Another round of heavy snowfall in southern Norway led to several accidents on slippery roads Monday morning, some of them serious. Flights in and out of local airports were also seriously delayed by the bad weather.
Police warned of “extremely demanding conditions” and urged motorists to drive with care or avoid driving if they can.
“It’s snowing hard, visibility is poor and it’s slick on the roads, both on the main highways and the smaller roads,” Tor Egil Syvertsen, patrol leader for Vestfold and Telemark counties, told state broadcaster NRK.
One person was critically injured in a head-on collision on the E18 highway in Vestfold just before 8:30am Monday. The collision forced closure of the E18 north of Fokserød, and the victim was rushed to hospital in Tønsberg.
Two cars also were involved in a head-on collision on State Highway 35 in Buskerud, leaving one person critically injured as well. Syvertsen urged motorists to slow down in the difficult conditions: “Don’t think you can drive at 80 kilometers per hour even though the signs say 80,” Syvertsen said.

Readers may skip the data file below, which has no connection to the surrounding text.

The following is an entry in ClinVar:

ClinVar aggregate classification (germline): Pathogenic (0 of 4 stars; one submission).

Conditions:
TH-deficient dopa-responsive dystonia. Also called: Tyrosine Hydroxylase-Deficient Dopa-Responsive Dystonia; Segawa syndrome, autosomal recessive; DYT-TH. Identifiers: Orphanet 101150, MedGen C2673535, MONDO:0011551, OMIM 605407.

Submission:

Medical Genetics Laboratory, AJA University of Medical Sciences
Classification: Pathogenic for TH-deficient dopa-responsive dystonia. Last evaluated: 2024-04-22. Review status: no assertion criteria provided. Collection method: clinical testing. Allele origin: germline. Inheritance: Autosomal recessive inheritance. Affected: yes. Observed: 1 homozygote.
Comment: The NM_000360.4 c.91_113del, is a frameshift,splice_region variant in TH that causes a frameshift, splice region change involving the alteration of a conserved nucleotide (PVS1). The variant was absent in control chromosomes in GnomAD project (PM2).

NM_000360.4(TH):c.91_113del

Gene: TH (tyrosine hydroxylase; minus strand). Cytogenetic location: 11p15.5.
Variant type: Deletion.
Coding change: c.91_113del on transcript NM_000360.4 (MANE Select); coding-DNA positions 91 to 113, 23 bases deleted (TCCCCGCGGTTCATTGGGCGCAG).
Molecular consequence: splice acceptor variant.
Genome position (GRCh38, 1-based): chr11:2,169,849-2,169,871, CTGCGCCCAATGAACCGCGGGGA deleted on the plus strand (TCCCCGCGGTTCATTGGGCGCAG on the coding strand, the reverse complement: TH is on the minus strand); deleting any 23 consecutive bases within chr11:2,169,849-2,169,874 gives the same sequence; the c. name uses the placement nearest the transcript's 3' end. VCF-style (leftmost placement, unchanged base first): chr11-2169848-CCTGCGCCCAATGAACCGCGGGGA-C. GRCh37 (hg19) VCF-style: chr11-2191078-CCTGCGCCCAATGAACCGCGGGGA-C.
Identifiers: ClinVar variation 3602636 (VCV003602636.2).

Accidents were also reported in Hordaland and Rogaland in western Norway, and driving conditions were also described as “VERY hazardous” in one social media report written by a motorist in suburban Oslo. Slick roads in Asker and Bærum resulted in police warnings to “drive politely and carefully,” even snowplow crew were doing their best to keep roads clear.
Airline traffic was also affected by the bad weather, not least at Oslo’s main airport at Gardermoen, where some flights were running up to 90 minutes late Monday morning. Scandinavian Airlines (SAS) reported that they were trying to follow their flight schedule but delays were expected throughout the day.
That’s because air traffic controllers needed to impose greater distances between incoming flights because of the poor visibility. Snowplow crews were running at full speed but delays of arriving flights led to delays of departing flights. Passengers nonetheless were told to report for their flights as scheduled.
State meteorologists sent out warnings for all mountain passes in southern Norway, because of strong wind and heavy snowfall. Several roads were closed or restricted to convoy driving.